Attorney Involvement Waives Privilege
A divided supreme court affirmed. The majority explained that under Mississippi Rule of Evidence 502(b), a client may waive the attorney-client privilege under certain circumstances, including where the client specifically asserts reliance on an attorney’s advice as a defense or otherwise places the attorney-client relationship directly at issue.
Zeroing in on the claims handler’s deposition testimony, the supreme court concluded that the adjuster lacked personal knowledge of the contents of the denial letter and that it was likely that the in-house attorney authored the letter rather than the adjuster. It observed that the claims handler failed to explain the insurer’s decision, its rationale, or why the claim would not be covered under the Mississippi uninsured motorist statute. The majority also found the adjuster demonstrated a lack of knowledge of Mississippi uninsured motorist law. The supreme court noted that the denial letter was based almost entirely on the legal opinion of the insurer’s in-house counsel.
Accordingly, the supreme court held that the attorney-client privilege did not apply because the insurer placed its relationship with its attorney directly at issue. It explained that “[the adjuster’s] signature was simply an effort to hide the fact that [the lawyer], not [the adjuster], had the personal knowledge of Travelers’ reasons to deny the claim and to use the attorney-client privilege as a sword to prevent Renaissance from discovering the reasons from the person who had personal knowledge of the basis to deny the claim.”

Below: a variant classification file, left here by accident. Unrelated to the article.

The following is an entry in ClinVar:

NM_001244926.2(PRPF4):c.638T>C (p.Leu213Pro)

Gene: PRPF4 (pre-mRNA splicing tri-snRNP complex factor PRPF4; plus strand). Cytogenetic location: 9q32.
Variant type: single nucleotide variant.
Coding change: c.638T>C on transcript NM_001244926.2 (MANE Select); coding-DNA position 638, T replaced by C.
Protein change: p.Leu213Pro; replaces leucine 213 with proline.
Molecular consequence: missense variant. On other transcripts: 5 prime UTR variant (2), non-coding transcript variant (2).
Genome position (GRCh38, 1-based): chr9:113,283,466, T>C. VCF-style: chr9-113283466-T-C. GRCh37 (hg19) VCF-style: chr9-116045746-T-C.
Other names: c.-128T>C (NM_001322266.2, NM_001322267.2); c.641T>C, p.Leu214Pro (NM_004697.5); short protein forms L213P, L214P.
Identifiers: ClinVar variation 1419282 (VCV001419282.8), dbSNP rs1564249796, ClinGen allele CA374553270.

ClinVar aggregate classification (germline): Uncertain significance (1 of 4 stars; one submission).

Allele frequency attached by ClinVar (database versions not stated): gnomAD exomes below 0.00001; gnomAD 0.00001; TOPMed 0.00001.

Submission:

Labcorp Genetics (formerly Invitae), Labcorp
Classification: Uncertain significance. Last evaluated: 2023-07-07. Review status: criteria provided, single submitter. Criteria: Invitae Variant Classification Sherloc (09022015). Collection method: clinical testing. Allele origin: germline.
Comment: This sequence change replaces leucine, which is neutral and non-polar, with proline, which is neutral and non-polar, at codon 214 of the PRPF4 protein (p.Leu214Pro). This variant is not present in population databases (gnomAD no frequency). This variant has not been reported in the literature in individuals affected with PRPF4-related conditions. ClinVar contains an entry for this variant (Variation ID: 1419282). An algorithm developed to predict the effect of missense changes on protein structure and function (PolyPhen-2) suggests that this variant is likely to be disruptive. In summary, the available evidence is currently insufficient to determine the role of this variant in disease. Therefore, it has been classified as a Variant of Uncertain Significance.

Dissent Warns Decision May Have “Chilling Effect” on Attorney-Client Relationship
By contrast, the dissent would not have found a waiver of the privilege, stressing that the adjuster clearly understood the reason for denying the claim, that the insurance company had not raised an advice-of-counsel defense, and that there were alternative means for the insurer to prove its case. The dissent stated that the majority’s decision “appears to impose a requirement that in order to preserve the privilege, a claims handler must be able to explain legal arguments at her deposition—the same legal issues for which she sought advice in the first place.” It concluded that “it is an unreasonable standard that will have deleterious and chilling effects on the exercise of the attorney-client relationship” in the insurance coverage context.
Leaders Agree Attorney Involvement Complicates Matters
Litigation Section leaders agree that the court hit on an important issue: the fine line between privilege and waiver when advice of counsel is invoked in litigation. “This holding should serve as a reminder that the litigation privilege has exceptions, and should not be relied upon without appreciating the risk of waiver,” opines David Gevertz, Atlanta, GA, newsletter editor of the Section’s Employment & Labor Relations Committee. “If an attorney considers ghostwriting legal opinions during the course of litigation, they should be aware that such actions may have consequences with the court,” he continues.
“The decision serves as a reminder that where an insurer’s counsel acts as a claims adjuster or an extension of the claims adjusting process, communications are not privileged,” adds Sherilyn Pastor, New York, NY, cochair of the Section’s Trial Evidence Committee. “Insurers are in the business of insurance and required to analyze and adjust claims submitted to them; those activities cannot be hidden from a policyholder simply because an attorney is involved,” Pastor continues. “When an insurer muddles the tasks associated with its ordinary business functions with separately obtaining legal advice, the courts are apt to find that communications with an attorney are not privileged or the privilege was implicitly waived because the attorney’s role and conduct was simply an extension of the insurer’s obligation to review, adjust, and settle a claim.”